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Dental Press Journal of Orthodontics

Print version ISSN 2176-9451On-line version ISSN 2177-6709

Dental Press J. Orthod. vol.20 no.4 Maringá July/Aug. 2015

http://dx.doi.org/10.1590/2176-9451.20.4.076-081.oar 

Articles

Effects of cervical headgear appliance: a systematic review

Fernanda Pinelli Henriques 1  

Guilherme Janson 2  

Jose Fernando Castanha Henriques 2  

Daniela Cubas Pupulim 1  

1 PhD resident, Universidade de São Paulo, School of Dentistry, Bauru, São Paulo, Brazil

2 Full professor, Universidade de São Paulo, School of Dentistry, Bauru, São Paulo, Brazil


ABSTRACT

OBJECTIVE:

Although much has been investigated about the effects of cervical headgear, there remains some controversy. Therefore, the objective of this systematic review is to disclose the actual effects of the cervical headgear appliance, based on articles of relevant quality.

METHODS:

A literature review was conducted using PubMed, Web of Science, Embase, Scopus and Cochrane databases. Inclusion criteria consisted of human studies written in English; published between 1970 and 2014; in which only the cervical headgear was used to correct Class II malocclusion; prospective or retrospective; with a clear description of cervical headgear effects; with a sample size of at least 15 individuals. No comparative studies, clinical cases or cases with dental extractions were included and the sample should be homogeneous.

RESULTS:

Initially, 267 articles were found. A total of 42 articles were selected by title and had their abstracts read. Finally, 12 articles were classified as with high quality and were used in this systematic review.

CONCLUSIONS:

The cervical headgear appliance proved efficient to correct Class II, Division 1 malocclusion. Its effects consisted in correction of the maxillomandibular relationship by restriction of maxillary anterior displacement; distalization and extrusion of maxillary molars; and slight maxillary expansion.

Key words: Angle Class II malocclusion; Extraoral traction appliances; Orthodontic appliances; Removable orthodontic appliances; Orthopedic appliances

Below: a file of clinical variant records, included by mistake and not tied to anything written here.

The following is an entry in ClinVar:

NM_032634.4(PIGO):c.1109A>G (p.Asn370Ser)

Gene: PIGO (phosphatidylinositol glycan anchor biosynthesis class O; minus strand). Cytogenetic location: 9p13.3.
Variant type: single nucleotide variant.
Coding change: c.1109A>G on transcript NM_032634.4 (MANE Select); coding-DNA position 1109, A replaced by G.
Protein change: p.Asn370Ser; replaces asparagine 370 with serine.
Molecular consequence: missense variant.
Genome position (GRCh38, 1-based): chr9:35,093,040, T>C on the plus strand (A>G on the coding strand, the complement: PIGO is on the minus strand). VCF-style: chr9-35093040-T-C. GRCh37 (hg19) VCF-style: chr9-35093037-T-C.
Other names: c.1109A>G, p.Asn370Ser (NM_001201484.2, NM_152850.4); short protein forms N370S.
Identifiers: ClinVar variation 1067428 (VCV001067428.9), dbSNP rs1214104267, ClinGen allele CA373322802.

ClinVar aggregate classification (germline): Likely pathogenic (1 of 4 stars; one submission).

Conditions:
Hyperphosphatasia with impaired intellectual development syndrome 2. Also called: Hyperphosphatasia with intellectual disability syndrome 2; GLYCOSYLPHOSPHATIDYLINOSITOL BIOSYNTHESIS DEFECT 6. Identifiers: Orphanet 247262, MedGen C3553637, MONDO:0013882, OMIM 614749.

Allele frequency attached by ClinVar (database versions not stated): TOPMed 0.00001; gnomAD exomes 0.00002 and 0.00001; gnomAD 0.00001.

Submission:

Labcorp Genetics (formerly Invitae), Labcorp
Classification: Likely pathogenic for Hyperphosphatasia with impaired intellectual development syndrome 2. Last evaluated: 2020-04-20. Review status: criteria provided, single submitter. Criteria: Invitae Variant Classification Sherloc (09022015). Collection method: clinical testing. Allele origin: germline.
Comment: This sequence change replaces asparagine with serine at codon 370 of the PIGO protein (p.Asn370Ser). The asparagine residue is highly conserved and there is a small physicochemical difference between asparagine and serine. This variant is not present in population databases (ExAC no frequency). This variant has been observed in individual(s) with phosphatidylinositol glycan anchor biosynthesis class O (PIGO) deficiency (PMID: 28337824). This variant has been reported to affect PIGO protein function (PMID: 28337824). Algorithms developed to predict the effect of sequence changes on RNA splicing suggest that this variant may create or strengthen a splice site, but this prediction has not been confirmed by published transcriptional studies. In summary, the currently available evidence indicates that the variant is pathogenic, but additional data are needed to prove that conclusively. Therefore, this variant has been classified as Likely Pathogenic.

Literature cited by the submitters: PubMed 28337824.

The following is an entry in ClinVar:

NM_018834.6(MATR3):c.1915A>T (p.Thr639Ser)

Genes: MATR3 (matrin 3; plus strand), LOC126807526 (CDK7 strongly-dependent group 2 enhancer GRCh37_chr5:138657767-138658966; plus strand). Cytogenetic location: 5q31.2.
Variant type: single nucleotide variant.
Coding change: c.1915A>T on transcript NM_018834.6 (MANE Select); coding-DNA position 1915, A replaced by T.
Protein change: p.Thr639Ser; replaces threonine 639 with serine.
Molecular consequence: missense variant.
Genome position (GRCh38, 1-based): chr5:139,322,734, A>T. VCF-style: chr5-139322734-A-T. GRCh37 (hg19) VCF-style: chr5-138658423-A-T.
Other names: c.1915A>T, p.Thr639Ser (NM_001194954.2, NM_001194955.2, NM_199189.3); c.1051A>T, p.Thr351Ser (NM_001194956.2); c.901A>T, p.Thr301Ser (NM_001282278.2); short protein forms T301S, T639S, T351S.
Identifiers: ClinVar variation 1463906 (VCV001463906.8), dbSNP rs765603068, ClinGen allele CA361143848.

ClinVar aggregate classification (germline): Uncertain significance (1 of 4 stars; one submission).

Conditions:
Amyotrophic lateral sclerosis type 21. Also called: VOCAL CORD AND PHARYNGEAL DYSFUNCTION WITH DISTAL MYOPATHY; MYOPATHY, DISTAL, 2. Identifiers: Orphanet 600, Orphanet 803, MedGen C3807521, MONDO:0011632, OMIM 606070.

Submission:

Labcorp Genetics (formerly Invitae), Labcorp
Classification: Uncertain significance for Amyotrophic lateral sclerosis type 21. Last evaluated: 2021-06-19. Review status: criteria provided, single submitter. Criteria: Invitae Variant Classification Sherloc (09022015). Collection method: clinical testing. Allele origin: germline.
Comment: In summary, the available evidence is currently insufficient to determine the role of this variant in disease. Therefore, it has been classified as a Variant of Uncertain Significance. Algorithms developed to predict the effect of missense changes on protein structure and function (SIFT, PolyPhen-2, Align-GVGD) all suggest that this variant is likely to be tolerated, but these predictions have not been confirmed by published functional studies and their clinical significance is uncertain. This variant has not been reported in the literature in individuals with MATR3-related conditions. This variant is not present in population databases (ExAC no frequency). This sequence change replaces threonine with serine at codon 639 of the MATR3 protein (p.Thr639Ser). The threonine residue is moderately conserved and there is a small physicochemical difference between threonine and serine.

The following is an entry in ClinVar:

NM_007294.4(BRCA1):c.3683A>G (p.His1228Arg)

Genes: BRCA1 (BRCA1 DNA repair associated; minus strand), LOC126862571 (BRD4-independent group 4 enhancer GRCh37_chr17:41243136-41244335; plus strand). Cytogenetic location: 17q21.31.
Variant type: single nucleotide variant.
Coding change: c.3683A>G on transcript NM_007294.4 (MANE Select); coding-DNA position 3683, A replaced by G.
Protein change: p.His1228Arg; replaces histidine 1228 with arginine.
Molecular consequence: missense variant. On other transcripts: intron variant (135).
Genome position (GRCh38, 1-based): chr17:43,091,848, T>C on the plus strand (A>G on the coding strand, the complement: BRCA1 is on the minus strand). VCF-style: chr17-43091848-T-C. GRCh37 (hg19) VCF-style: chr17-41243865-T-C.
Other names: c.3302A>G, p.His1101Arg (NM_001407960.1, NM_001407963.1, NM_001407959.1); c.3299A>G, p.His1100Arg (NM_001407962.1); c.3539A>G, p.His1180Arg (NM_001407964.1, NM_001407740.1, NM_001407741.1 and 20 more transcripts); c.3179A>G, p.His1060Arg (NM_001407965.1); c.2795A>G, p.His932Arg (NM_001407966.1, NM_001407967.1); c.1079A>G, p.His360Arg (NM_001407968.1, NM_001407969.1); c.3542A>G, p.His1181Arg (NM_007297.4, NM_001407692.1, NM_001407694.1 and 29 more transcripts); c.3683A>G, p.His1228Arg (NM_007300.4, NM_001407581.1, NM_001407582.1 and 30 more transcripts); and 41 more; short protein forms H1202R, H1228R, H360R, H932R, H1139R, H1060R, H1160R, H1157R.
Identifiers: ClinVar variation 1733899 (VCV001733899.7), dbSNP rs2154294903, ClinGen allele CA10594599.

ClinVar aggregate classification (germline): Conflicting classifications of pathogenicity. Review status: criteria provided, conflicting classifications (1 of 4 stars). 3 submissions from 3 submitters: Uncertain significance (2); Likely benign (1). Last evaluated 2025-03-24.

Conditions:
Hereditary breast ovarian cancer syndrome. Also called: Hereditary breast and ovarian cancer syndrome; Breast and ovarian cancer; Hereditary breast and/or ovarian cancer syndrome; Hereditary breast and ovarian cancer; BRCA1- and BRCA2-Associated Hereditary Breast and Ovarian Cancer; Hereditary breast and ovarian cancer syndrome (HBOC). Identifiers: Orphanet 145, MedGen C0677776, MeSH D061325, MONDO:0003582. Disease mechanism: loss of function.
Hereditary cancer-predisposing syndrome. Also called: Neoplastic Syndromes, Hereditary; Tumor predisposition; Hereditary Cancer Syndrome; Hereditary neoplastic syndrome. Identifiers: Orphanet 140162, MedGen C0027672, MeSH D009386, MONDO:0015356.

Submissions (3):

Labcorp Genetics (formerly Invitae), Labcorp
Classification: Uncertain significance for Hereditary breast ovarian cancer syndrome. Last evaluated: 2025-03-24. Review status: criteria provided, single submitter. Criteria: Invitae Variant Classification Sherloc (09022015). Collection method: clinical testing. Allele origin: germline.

RESUMO

OBJETIVO:

embora muitos estudos investiguem os efeitos do AEB cervical, ainda há algumas controvérsias sobre os seus efeitos. Portanto, o objetivo desta revisão sistemática é divulgar os efeitos reais do aparelho extrabucal cervical, com base em artigos com qualidade.

MÉTODOS:

os artigos foram pesquisados por meio das bases de dados PubMed, Web of Science, Embase, Scopus e Cochrane. Os critérios de inclusão consistiram em: estudos em humanos escritos em inglês; publicados entre 1970 e 2014; apenas o AEB cervical foi utilizado para corrigir má oclusão de Classe II; prospectivos ou retrospectivos; com uma descrição clara dos efeitos do aparelho; com um tamanho de amostra de pelo menos 15 indivíduos. Estudos comparativos, relatos de caso ou casos com extrações não foram incluídos e a amostra deveria ser homogênea.

RESULTADOS:

inicialmente, 267 artigos foram encontrados; e 42 artigos desses foram selecionados pelo título, tendo seus resumos lidos. Por fim, 12 artigos foram classificados como de alta qualidade e foram utilizados na presente revisão sistemática.

CONCLUSÕES:

o aparelho extrabucal cervical foi eficiente para corrigir a má oclusão de Classe II divisão 1. Seus efeitos são correção da relação maxilomandibular, com restrição do deslocamento anterior da maxila; distalização e extrusão dos molares superiores e ligeira expansão maxilar.

Palavras-Chave: Má oclusão Classe II de Angle; Aparelhos de tração extrabucal; Aparelhos ortodônticos; Aparelhos ortodônticos removíveis; Aparelhos ortopédicos

INTRODUCTION

Growing patients can benefit from the use of the cervical headgear appliance to correct Class II, Division 1 malocclusion, although treatment effect is intimately related to patient's compliance and motivation. This protocol has been used for decades and has shown good results, providing orthopedic and orthodontic effects depending on the magnitude of force, time of daily use and patient's age.1,2

Although the use of cervical headgear has been currently decreasing, especially because of the development of mini-implants3 and the increase in the use of fixed functional appliances,4 - 7 it is still useful for specific Class II malocclusions with predominance of maxillary and/or dentoalveolar maxillary protrusion.

Studies have reported a variety of dentoskeletal effects produced by the cervical headgear, which are somewhat diverging. Therefore, this systematic review aimed to elucidate which are the actual effects of this treatment on Class II malocclusions.

MATERIAL AND METHODS

By using the terms 'effects', 'cervical' and 'headgear', a computerized search was performed on the following electronic databases: PubMed, Scopus, Web of Science, Embase, and Cochrane (Table 1).

Table 1. Database research results. 

Database Results Articles
selected
Articles included
PubMed 72 19 07
Cochrane 07 00 00
Web of Science 68 02 00
Embase 36 01 00
Scopus 84 10 03
Hand searching 10 02
Subtotal 42
Duplicate articles 30
Total 12